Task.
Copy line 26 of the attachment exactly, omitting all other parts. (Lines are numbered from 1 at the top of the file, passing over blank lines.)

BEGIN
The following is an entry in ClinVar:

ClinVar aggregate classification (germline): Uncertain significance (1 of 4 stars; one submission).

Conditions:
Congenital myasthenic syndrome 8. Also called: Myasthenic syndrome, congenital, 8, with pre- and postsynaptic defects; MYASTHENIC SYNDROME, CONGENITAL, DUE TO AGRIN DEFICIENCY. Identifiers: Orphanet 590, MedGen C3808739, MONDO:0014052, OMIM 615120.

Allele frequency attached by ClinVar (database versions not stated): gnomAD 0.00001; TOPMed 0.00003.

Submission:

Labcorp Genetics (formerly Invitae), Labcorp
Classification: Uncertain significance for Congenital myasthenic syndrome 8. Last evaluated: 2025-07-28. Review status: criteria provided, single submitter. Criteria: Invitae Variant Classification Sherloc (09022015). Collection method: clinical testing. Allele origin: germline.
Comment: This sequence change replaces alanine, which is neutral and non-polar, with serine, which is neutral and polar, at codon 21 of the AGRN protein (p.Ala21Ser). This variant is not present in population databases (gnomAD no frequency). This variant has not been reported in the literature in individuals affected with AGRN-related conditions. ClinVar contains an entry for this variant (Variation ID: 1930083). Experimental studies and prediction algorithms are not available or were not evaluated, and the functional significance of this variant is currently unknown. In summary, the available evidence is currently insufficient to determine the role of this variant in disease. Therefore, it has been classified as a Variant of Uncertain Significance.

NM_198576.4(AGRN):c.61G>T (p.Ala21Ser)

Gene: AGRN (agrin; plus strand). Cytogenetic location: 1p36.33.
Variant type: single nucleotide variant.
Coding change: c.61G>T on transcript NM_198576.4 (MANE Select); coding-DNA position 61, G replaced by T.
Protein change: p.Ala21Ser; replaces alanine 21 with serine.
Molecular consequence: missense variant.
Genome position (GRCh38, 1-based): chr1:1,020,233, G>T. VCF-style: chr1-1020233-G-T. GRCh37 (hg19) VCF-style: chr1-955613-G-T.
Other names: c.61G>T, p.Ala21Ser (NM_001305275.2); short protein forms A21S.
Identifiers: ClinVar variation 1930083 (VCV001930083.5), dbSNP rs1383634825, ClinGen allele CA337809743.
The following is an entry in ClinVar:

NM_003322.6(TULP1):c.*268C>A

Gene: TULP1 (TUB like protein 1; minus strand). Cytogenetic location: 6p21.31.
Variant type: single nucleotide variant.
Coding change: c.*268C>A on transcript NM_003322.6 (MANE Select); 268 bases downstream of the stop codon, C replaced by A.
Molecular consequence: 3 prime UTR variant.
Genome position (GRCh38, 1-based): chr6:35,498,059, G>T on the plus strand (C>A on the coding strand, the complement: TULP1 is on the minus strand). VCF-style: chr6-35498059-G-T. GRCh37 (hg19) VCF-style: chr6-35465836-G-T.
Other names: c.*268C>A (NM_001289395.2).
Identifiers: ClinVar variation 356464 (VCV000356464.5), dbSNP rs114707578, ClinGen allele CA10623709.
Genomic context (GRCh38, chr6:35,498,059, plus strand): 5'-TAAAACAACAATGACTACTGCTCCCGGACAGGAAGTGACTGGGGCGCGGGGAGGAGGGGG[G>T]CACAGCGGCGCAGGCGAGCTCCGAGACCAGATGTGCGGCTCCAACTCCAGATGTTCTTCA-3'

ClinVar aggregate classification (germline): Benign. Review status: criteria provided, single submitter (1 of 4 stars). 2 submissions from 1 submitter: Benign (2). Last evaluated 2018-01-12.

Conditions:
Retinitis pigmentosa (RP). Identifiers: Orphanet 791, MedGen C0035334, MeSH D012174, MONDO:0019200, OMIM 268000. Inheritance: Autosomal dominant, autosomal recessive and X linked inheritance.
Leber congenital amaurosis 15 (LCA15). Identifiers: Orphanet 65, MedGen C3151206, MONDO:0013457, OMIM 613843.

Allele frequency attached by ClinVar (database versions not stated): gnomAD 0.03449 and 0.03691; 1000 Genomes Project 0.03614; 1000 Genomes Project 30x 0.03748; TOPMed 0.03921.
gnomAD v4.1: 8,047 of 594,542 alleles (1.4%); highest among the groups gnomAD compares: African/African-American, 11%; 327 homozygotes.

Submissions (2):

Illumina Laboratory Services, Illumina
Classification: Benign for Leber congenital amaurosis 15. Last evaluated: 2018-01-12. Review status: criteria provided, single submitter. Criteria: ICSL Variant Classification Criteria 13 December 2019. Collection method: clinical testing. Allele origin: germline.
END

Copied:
Other names: c.*268C>A (NM_001289395.2).